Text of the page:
When you enter the marketplace, you open yourself up to criticism. You might as well accept that fact. Some people will like what you do and others won’t—and those who don’t may well share their unflattering opinions with you.
Nothing injures the psyche more powerfully than does criticism. Whether warranted or unwarranted, calculated or offhand, criticism is so devastating a problem that millions of people let go of their dreams because of a single critical remark suffered as a child, an adolescent, or an adult. If we want to understand what really helps people heal from their wounds, regain fortitude in life, and maintain a creative life, we have to zero in on criticism and its profound effects.
Criticism falls into three broad categories: actual criticism, anticipated criticism, and internal criticism. Examples of the first are having your painting attacked in painting class, being held up to ridicule by a sibling, or hearing from a friend that your latest sculpture is your worst so far. Examples of the second are worrying what people will say when you unveil your latest paintings, fearing an attack by the critics of your latest installation, or imagining the critical things that your parents will say if you mention that you are thinking of dropping your day job and living on your meager savings so as to have more time to paint. Examples of the third are demeaning your own efforts, feeling that nothing you do is ever good enough, and presuming that you will never realize your goals.
All three kinds of criticism can produce devastating effects. A particular piece of actual criticism can cause us to stop our creative career or decide that we aren’t good enough to compete in the marketplace. Our anticipatory fear of future criticism can cause us to stop pursuing our dreams or refuse to go public with the efforts we do make. Our experience of inner criticism can color our days in a negative way, causing us to be more pessimistic and depressed than we otherwise might be. These are three equally toxic poisons and to eliminate only one from your system isn’t enough. You want to break free of all three and learn what to do to handle actual criticism, future criticism, and self-criticism.
All three brands of criticism come in two flavors, “fair” and “unfair.” If we give a presentation to a gallery owner for which we haven’t prepared and which we deliver poorly, a fair criticism is that we didn’t prepare and that our presentation wasn’t up to snuff. If we give a presentation to a gallery owner which we craft well and deliver well and he tells us that we should have started with a joke, that is unfair criticism. Maybe it has become his style to act snide with artists, but whatever his motivation, his criticism is unwarranted and unfair.
With regard to anticipated criticism, we can picture in our mind’s eye a situation where we objectively perform poorly and then receive criticism. That criticism, while potentially devastating, is nevertheless of the fair variety. We can also imagine situations where the criticism we receive is whimsical, attacking, disproportionately negative, a matter of taste, or in some other sense unfair. Both situations are painful to contemplate. In the first case we performed more poorly than we wished. In the second case we were unfairly treated and must live both with the sting of that injustice and any negative consequences that flow from the criticism.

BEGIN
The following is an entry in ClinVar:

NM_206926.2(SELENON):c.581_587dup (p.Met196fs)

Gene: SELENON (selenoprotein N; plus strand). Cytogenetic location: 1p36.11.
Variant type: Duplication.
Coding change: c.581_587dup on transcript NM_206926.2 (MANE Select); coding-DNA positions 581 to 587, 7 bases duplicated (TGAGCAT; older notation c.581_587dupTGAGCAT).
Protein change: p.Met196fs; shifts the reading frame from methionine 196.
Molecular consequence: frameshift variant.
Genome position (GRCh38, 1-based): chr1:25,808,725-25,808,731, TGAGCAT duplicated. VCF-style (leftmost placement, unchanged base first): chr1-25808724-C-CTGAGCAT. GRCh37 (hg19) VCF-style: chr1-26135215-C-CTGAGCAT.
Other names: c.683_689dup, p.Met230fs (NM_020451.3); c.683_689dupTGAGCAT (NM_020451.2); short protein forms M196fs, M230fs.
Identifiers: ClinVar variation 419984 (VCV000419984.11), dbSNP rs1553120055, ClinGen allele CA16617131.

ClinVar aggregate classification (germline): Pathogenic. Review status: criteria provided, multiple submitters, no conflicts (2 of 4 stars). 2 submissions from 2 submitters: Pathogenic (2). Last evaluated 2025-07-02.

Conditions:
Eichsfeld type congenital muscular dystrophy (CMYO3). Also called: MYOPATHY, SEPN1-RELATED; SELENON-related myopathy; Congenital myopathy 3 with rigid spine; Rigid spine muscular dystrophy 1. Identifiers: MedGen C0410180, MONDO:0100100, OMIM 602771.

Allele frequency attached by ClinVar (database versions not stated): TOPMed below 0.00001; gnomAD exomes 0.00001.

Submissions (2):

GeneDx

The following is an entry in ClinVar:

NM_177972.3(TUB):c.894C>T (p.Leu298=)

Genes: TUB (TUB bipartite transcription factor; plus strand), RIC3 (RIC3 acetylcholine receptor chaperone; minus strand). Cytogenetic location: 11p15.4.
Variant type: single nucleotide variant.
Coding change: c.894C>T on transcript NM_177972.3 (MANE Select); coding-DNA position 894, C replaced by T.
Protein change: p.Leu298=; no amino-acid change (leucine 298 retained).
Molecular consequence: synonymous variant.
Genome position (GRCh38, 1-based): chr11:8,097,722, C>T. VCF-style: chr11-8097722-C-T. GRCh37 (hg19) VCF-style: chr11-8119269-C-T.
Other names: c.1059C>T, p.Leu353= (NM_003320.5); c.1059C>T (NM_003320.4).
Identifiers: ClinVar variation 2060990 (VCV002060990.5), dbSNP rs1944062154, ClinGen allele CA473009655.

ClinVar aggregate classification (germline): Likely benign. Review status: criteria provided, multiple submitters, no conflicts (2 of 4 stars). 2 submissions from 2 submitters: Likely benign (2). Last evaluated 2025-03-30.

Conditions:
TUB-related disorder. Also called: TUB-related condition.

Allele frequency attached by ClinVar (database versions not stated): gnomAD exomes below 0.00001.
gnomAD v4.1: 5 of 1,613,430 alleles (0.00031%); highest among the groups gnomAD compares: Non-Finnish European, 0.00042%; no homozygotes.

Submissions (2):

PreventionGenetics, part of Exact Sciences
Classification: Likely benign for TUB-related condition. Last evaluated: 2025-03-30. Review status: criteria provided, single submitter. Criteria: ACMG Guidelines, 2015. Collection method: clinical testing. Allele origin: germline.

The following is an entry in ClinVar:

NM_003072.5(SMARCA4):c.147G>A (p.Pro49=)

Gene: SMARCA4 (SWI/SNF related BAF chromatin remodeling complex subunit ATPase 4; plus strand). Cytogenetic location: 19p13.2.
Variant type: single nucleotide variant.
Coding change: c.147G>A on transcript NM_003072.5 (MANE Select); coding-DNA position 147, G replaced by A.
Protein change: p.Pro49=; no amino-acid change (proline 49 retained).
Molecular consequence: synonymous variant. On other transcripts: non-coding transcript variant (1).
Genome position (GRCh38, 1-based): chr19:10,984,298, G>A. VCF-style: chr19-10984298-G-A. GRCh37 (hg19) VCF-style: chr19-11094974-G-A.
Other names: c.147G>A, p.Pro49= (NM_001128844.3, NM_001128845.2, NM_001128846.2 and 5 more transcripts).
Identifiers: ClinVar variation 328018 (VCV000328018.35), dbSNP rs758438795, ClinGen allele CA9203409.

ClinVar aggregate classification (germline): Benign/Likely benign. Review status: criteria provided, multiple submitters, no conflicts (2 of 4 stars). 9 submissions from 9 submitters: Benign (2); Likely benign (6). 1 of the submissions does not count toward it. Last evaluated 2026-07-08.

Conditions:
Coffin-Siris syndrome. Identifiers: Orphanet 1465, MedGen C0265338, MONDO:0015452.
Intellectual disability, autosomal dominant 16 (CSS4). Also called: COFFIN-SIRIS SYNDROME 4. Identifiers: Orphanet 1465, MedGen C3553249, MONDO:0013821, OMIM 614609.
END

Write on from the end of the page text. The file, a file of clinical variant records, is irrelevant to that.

Our own “inner critic” may likewise treat us either fairly or unfairly. We may evaluate some skill we possess, like our skill at drawing, and correctly decide that our skill level is lower than we had hoped and ought to be improved through diligent practice. Or we may also unnecessarily attack our efforts, demean our abilities, and badmouth our capabilities for no other reason than that is our learned cognitive style and that we have come to automatically shortchange ourselves. Again, both are difficult situations. In the first case, we have correctly assessed that we’ve fallen short and hence need to increase our skill level and get over the sting of that accurate criticism. In the second case, we must deal both with the unwarranted self-criticism and our persistent self-defeating style.
We could make many additional distinctions, between offhanded criticism and calculated criticism, between comments meant as criticism and taken as criticism and comments not meant as criticism and taken as criticism, and so on. But we have enough to think about already. The main areas of criticism that we have to deal with in life are the six I just described: fair and unfair actual criticism, fair and unfair anticipated criticism, and fair and unfair self-criticism. So, what can help us deal with each of these varieties of criticism?
I teach clients that they can ameliorate the effects of criticism by writing ventilating “dear critic” letters that they write, read, learn from, but do not mail. When I present this idea I give simple instructions of the following sort: “Please write a letter to someone real or imagined who has criticized you in the past or who might criticize you in the future.” That’s all the instruction a person needs in order to begin to use this technique. If you feel like it, try your hand at writing a “dear critic” letter today and see if you experience some relief, some healing, and maybe even some growth. If you want to get started releasing some pent-up negative feelings caused by criticism, give this “dear critic” letter-writing technique a try.
Next week: 5 tips for dealing with criticism.
By the way, my creativity coach trainings start the first week of February. Come take a look: